In this guest post, New York City-based commercial photographer Nick Onken shares the value of giving back, and about a special Help-Portait Tibet edition. Welcome Nick by adding a comment to the post below!

How appropriate in seeing as we’re amidst the Thanksgiving holiday. I would say traveling the world, seeing and experiencing other cultures has been the thing that has most shape my perspective on life and realize how good we have it. It makes you really appreciate the small conveniences that we don’t even ever realize we have here in the states. Beyond that, the ability to make a living taking pictures if you break it down to what it actually is, is quite a hard to come by thing in and of itself. This doesn’t exist in the harder to reach parts of the world. The ability to do something that you love, be creative, and live is something in rare form. It definitely takes a certain type of person that can deal with the sacrifice of stability especially in the beginning years, but if you can stick through it you can do it. That combined with the opportunity of living where I live allows me to do what I love and make money, and for that I am truly thankful.

That said, I feel giving back to the world is something we all should practice, despite whatever your situation, and where ever you are. I’ve been in some of the most remote places around the world, and so many times, the most simplest people are so kind, they will give you the shirt off their back. Everyone has their own situation, own capacity, and own way they can give back and that is what is the most important. For some people it’s the gift of money, for some it’s the gift of talent, some people it’s the shirt off their back.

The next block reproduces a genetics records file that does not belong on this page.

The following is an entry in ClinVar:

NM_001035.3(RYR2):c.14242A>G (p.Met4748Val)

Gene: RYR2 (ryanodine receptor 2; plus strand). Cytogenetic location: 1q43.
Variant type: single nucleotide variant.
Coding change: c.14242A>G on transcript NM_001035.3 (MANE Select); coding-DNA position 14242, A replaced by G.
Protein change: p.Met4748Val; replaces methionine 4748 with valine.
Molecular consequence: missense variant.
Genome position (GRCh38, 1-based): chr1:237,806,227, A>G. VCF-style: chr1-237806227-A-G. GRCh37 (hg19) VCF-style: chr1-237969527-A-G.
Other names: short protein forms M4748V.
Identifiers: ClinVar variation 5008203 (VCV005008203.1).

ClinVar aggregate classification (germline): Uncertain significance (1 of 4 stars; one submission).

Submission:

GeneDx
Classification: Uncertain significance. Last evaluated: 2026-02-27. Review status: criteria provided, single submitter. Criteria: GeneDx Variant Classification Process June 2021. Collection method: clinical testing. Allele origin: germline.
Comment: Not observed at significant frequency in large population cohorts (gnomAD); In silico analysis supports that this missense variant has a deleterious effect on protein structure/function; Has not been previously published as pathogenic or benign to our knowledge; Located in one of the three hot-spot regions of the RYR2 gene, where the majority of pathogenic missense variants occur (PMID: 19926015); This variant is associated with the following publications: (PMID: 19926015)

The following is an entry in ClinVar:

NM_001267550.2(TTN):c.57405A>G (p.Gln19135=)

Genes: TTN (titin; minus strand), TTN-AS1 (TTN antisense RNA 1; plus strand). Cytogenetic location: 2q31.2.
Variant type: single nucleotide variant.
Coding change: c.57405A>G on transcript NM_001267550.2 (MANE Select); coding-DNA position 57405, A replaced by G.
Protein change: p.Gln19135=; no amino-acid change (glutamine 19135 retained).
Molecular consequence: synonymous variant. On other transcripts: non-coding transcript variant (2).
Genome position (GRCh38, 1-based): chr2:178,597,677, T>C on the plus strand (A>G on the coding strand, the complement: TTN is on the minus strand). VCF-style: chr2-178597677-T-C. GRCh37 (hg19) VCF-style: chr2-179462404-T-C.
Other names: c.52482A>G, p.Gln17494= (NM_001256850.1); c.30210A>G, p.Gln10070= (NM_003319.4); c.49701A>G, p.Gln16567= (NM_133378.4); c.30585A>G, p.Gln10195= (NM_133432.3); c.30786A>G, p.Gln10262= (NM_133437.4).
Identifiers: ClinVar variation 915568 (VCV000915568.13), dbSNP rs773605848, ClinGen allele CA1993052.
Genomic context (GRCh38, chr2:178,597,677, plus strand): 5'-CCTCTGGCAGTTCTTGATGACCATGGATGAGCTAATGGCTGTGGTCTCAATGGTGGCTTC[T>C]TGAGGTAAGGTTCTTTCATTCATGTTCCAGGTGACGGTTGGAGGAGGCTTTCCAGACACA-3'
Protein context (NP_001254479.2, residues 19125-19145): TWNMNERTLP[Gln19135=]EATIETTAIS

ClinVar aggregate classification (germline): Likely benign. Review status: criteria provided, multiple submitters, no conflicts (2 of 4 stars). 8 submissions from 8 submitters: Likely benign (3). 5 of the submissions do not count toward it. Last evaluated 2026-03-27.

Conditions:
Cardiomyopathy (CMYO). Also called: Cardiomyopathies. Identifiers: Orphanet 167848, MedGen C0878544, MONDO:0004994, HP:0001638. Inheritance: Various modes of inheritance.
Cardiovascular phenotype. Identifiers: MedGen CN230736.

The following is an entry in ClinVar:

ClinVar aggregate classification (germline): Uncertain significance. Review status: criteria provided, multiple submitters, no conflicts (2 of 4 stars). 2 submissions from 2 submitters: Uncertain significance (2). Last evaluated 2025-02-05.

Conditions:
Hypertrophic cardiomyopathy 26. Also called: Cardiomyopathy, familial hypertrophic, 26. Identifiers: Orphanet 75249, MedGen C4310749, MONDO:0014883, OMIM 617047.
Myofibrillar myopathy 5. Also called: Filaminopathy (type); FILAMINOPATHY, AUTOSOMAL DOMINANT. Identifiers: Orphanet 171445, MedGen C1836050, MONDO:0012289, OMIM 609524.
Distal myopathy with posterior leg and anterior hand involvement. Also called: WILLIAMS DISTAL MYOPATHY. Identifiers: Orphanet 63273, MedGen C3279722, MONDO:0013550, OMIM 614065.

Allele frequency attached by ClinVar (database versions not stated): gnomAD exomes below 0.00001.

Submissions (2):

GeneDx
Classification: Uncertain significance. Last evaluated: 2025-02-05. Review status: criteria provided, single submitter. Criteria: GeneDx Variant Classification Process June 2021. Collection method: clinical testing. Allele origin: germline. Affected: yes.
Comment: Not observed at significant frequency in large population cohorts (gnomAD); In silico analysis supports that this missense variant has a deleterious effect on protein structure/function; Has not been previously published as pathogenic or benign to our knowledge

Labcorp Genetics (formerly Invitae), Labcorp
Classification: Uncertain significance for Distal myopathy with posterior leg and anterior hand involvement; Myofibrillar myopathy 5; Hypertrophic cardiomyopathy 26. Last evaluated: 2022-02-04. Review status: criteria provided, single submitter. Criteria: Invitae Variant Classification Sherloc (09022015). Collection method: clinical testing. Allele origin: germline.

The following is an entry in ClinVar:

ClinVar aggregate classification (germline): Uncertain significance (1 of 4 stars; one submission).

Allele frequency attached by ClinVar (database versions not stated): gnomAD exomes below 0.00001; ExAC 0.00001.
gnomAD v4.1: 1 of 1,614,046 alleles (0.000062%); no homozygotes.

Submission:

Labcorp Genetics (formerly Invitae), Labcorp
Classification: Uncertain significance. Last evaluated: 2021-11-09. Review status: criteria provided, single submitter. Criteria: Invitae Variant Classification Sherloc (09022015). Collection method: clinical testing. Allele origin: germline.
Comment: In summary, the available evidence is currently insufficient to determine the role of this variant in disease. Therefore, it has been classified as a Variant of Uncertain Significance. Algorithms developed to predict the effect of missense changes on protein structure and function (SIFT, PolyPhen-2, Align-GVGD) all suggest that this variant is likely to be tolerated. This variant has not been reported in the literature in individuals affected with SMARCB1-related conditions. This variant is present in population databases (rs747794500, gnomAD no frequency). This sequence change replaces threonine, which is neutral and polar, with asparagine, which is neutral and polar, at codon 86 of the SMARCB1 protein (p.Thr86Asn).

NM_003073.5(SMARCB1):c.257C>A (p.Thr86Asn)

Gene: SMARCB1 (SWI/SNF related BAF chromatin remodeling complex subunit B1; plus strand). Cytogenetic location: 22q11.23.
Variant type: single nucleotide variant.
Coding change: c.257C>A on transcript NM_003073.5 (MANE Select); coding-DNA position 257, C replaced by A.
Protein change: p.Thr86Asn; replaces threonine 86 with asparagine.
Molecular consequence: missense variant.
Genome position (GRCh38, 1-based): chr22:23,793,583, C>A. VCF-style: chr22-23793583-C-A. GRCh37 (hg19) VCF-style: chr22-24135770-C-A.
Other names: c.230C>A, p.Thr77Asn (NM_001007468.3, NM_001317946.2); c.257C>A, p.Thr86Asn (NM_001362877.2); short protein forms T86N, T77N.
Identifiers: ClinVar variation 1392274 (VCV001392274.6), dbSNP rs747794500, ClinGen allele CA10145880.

I’ve always felt compelled to give back with the talent of photography that I feel I’ve been gracefully given. For me, I’ve been fortunate to connect with my good friend Adam Braun a couple years ago. He founded one of the now, fastest growing charities started in the last five years: Pencils of Promise. It’s been amazing to be a part of, and to see how my photography has helped them to blow up to where they are now. When I met Adam, we connected on the philosophies of the non-profit world of running a non-profit as a business(Check out Adam’s “For Purpose” talk at the Google Zeitgeist conference). In the end, money is what facilitates the cause. You must create an engine that allows the cause to be done. That engine is largely dependent on visual communications that convey to the potential donors what that organization is doing. When I started working with Adam, Pencils of Promise was just him, and he had built one school with another on the way. Fast forward two years later and we just broke ground on our 50th school. Last week at the PoP Gala, it was so exciting to see us raise over $1M in one evening. You don’t have to always give your services for free and shouldn’t if it’s your only source of income, but that’s something I’ve chosen to do with PoP because I feel it’s my way of giving back. It’s all what you feel personally. (Some posts of work I’ve done with them. Laos: Guatemala: Nicaragua: